ESRC Festival Event: Streaming - Getting the social in flood policy
ESRC Festival Event: Streaming - Getting the social in flood policy

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Conference Auditorium 2 (GM.01)

Clarendon Way



United Kingdom

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ESRC Festival of Social Science Event 'Streaming: Getting the social in flood policy', jointly hosted by the ESRC Centre for Climate Change Economics and Policy & The Priestley International Centre for Climate

Flood risk management is again high on the national political agenda with the July release of the UK Climate Change Risk Assessment 2017 and the September release of the National Flood Resilience Review. Bringing these risks closer to home,  affected communities in Yorkshire, Lancashire and Cumbria are still recovering from the devastating 2015/16 winter floods. Many in these communities are interested in being better prepared and protected in the future.

Streaming is a public event that will bring together civic, business, environmental and policy interests for an evening to learn about flood risk, to hear about social science flood risk management research and to listen to stories from the flood affected. The event has been planned around participatory activities that will create a two-way exchange with the audience. Researchers from the ESRC Centre for Climate Change Economics and Policy (CCCEP) and the Sustainability Research Institute (SRI) of the University of Leeds will facilitate “live” learning through instant polling.

Streaming will also provide an opportunity for a panel to contribute their reflections on the winter 2015/16 flooding and their perspective on how we can be more resilient to and better prepared for future floods. The panellists are:

  • Dr. Rosalind Bark, European Commission Marie Skłodowska-Curie Action Fellow & Associate of the ESRC Centre for Climate Change Economics and Policy (CCCEP)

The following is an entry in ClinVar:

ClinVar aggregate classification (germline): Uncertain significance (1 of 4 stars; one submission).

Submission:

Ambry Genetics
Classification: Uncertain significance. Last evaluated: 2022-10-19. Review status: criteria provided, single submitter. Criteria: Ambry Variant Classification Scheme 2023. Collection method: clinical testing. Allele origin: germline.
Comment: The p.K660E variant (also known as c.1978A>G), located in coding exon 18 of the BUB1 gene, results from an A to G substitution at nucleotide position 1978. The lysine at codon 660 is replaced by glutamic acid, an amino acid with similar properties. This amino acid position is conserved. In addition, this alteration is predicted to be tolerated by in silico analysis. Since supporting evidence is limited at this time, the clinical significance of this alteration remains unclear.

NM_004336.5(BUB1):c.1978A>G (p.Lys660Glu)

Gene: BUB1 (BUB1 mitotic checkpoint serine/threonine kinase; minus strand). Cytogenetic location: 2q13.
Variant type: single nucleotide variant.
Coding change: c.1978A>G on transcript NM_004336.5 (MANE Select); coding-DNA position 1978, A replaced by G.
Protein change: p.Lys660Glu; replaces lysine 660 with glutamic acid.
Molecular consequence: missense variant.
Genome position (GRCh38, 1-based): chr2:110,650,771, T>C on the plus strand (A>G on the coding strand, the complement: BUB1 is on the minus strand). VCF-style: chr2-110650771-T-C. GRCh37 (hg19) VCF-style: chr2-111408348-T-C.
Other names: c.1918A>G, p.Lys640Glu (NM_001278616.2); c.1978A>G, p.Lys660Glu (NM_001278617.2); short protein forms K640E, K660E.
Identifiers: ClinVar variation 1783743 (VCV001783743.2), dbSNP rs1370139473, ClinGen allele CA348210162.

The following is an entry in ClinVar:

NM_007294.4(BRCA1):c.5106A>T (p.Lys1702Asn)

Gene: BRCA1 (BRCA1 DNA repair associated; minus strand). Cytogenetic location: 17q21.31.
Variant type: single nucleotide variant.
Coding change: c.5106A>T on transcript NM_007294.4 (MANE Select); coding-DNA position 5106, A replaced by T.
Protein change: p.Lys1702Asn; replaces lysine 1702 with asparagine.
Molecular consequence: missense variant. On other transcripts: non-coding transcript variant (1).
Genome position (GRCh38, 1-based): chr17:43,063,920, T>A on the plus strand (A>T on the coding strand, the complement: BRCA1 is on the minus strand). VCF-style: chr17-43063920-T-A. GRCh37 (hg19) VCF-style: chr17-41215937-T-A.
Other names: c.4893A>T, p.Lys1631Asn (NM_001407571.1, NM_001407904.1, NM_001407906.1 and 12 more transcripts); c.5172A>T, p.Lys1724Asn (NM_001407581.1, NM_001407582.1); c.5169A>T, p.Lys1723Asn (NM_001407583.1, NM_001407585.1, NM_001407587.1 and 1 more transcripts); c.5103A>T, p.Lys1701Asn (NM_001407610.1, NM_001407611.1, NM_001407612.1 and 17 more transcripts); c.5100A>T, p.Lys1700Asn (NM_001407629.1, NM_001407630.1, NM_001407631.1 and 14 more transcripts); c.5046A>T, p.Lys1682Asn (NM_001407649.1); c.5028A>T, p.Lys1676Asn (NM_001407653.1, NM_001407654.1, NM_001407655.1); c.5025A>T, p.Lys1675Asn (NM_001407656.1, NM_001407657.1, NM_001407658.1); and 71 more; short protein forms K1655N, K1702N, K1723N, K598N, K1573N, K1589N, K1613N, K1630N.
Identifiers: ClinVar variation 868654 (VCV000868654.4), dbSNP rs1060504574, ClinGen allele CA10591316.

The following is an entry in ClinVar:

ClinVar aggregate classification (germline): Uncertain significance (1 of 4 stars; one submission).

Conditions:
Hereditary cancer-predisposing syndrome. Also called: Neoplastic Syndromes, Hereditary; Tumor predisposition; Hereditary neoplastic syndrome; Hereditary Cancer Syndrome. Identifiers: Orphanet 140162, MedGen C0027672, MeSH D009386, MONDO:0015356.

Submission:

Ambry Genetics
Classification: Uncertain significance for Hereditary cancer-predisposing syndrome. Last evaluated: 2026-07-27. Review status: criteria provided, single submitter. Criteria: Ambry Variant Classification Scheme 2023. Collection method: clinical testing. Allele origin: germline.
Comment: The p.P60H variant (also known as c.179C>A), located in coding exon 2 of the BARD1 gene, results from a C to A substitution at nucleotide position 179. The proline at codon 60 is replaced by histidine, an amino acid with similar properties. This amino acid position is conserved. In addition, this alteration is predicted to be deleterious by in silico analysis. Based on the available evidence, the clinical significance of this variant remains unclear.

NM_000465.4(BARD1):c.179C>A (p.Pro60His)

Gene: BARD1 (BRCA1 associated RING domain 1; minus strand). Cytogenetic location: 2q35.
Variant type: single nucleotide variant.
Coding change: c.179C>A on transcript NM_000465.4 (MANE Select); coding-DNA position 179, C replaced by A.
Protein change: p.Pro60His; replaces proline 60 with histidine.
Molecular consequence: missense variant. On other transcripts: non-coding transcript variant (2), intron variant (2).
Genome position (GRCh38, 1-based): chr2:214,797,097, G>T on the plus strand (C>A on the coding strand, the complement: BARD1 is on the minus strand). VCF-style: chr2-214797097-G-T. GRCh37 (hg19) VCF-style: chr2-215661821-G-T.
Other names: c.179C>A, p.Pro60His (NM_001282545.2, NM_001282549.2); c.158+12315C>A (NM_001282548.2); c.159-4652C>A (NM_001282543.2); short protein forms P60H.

• Jonathan Moxon, Flood Risk Manager, Leeds City Council (formerly at the Environment Agency) 

  • Stephen Curry, Chair, Upper Calder Valley Renaissance (UCVR) Business Flood Recovery Team 

  • Councillor Lucinda Yeadon, Deputy Leader of Leeds City Council and Executive Member for Environment and Sustainability

The event will be chaired by Professor Jouni Paavola, Director of the ESRC Centre for Climate Change Economics and Policy. 

Following short presentations the discussion will be guided by questions posed to the panel by our audience. Streaming will end with the presentation of the results from the evening’s live polling followed by refreshments in the foyer. 

Our Chair: 

Professor Jouni Paavola, Director of the ESRC Centre for Climate Change Economics and Policy (CCCEP)

Professor Jouni Paavola (Chair) is Professor of Environmental Social Science and Director of the ESRC Centre for Climate Change Economics and Policy (CCCEP). His research examines environmental governance institutions and their environmental, economic, and social justice implications. He leads the CCCEP second phase research theme on enabling rapid transitions in mitigation and adaptation.

Our expert panel:

Dr Rosalind Bark, European Commission Marie Skłodowska-Curie Action Fellow & Associate of the ESRC Centre for Climate Change Economics and Policy (CCCEP)

Dr Rosalind Bark is a European Commission Marie Skłodowska-Curie Action Fellow in the Sustainability Research Institute and Centre for Climate Change Economics and Policy at the School of Earth and Environment, University of Leeds. Her fellowship research comprises six interlinked inquiries to assess opportunities for, and mechanisms to, mainstream natural flood risk management in U.K. catchments. Previously she was a Senior Research Scientist at CSIRO, Brisbane, Australia and a PhD Research Assistant and post-doctoral researcher at the University of Arizona, U.S.A.

Her broad research interests focus thematically on water resources management in times of change. This has involved using non-market methods to monetarily value urban green space, instream flows and ecosystem services in water scarce environments, market-based instruments design as part of basin scale water resources management reform and restoration, as well as, using social science methods to better understand local and community values to incorporate in water planning frameworks. She has published 30 peer reviewed papers.

Stephen Curry, Chair, Upper Calder Valley Renaissance (UCVR) Business Flood Recovery Team